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Like in most families, the Collins kids have carved out their own niches, bloomed into separate personalities apart from each other.
There are the athletes; the funny baby brother who calls the shots most days; the lone sister who plays clarinet and writes poetry but can keep up with her brothers; and then there is the calm one, the thinker, the one who escapes into books and art.
“Savaughn is the coolest,” said his brother, Kaneil, 12, who prefers to play football over his brother’s hobby of sketching make-believe monsters and characters.
Savaughn Collins, 13, is so laid back his mother’s friends have given him a nickname. “They call him ‘Grandpa,’” mom Quibilah Barnes of Landover said.
On a recent autumn day, Savaughn, wearing a plaid shirt buttoned to the neck, exudes a quiet, cool demeanor while sitting with Barnes, his father, Lennard Collins, and stepmother, Crystal Moore, in the living room of their Waldorf home.
His maturity might come from facing more in his 13 years than most people do in a lifetime.
Born at Laurel Regional Hospital with kidney disease and lung problems, an infant Savaughn was swept away from his parents and placed in the neonatal intensive unit of Children’s National Medical Center.
It was a troubling time for Barnes.
“I didn’t get to bond with him,” she said. “I was there with him every day,” but she didn’t get the cuddle time, that mommy-baby period she had with his older brother, Detreich, and later with Kaneil.
There was fear of the unknown, too.
“As parents,” Barnes said, looking at Collins, “I thought it was going to be so difficult [to have a sick child]. Where were we going to get the strength?
“You need a support system,” Barnes continued. “A group of people, family, friends. You need that support and you have to stay positive.”
The family soldiered on. There was nothing else they could do. This was the hand they were dealt.
Barnes’ mother, Tanya, was always there, and Collins and Barnes believe her personality influences Savaughn’s laid-back vibe.
Savaughn underwent more surgeries than family members can tally, he was put on daily dialysis and medications, he endured long hospital stays at Children’s.
And life continued.
Collins married Moore, who brought along daughter, Ajanea, and a few years later, they had a son together, Jordan.
The family and the children are the most important thing to the adults in it.
The kids always would stay together, no matter what.
That means that all the grownups have to be on the same page.
“You have to communicate,” Barnes said.
“Communication is the biggest thing,” Collins agreed.
The only way Savaughn was going to get off grueling dialysis, get off the bland diet of food that tastes like “wet paper,” as he described it, was to get a kidney transplant.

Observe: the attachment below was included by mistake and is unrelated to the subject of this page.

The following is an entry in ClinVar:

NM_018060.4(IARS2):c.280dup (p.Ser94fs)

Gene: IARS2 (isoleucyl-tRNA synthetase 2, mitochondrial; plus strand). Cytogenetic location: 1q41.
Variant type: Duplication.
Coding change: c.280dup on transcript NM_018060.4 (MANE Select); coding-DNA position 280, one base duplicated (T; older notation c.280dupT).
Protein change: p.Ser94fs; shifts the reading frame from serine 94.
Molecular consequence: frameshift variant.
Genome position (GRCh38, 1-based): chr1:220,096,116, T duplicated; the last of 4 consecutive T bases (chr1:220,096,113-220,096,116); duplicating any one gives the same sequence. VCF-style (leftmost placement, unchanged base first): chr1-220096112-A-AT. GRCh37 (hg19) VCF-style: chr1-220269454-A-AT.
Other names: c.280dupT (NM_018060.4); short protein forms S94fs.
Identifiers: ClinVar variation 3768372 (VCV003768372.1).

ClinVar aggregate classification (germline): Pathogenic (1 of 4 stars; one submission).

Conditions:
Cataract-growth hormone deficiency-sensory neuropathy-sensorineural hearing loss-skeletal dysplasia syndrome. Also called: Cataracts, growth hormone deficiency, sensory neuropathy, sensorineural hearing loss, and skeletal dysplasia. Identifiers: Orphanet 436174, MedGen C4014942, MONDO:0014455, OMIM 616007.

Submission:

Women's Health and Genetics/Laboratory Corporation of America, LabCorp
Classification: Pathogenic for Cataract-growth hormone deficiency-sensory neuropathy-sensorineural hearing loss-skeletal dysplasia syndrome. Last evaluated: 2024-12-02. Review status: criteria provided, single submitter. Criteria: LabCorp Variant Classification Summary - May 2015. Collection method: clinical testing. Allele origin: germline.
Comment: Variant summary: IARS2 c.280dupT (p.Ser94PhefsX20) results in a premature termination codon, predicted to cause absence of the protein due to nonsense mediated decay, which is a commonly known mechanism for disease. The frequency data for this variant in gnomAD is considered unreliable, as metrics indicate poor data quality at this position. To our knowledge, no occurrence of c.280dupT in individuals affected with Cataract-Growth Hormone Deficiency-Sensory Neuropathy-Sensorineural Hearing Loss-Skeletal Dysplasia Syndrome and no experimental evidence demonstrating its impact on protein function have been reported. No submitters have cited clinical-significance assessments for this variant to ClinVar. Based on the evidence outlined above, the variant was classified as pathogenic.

His parents were asked if they had a preference of a living donor or a deceased one.
They didn’t care, they wanted, they needed, a kidney.
When Savaughn was 8, one became available.
“I was scared and excited,” he said, remembering how he felt being wheeled into the transplant surgery.
About a year later, they learned that Savaughn’s body was rejecting the kidney. It was a devastating blow.
“It crushed everybody,” Barnes said.
It meant going back to dialysis, hospital stays, a return to being on the transplant list, waiting for the call about a kidney being available.
On March 13, Barnes got the call.
A kidney was available.
“You have four hours to get there,” she said of hustling to Children’s. “No matter where you are in the world, you better get there.”
Just off from school, Savaughn grabbed his bookbag, hoping to get some homework done before surgery.
So far, so good.
Savaughn received a kidney from an organ donor who had died.
It is a gift that he is determined to take care of.
“This was a caring person, a very caring thing to do,” he said of the donor and the decision to donate so another person had a chance to live. “I made a promise that I would take care of it.”
The family are huge proponents of organ donation. The adults are organ donors, and most likely once they are of age, the kids will be too.
Savaughn faithfully takes his medications and is fine following a certain diet because his health depends on it and “I know I’ll get in trouble with these people,” he said, pointing to his parents and Moore, if he starts to slip.
But finally he gets to indulge in the occasional candy bar — stops at 7-Eleven are nirvana.
“‘Go pick something out,’” Collins tells him whenever they make a detour to the convenience store. “It’s chocolate all the time.”
Recently, Savaughn decided now that he is on the road to being a “normal kid” he wanted to help others.
“I know what they’re going through,” he said.
Moore did a quick search and found that Children’s was holding a fundraising 5K, Race for Every Child.
The family raised $1,000 in two weeks for the STARS team — Savaughn’s Team of Ambassadors Rallying to Support.
While they didn’t get to participate in the Oct. 5 event because of other obligations, the family likely will continue to give back.
Savaughn will make sure of it.
“I want to continue to help,” he said. “It’s the right thing to do.”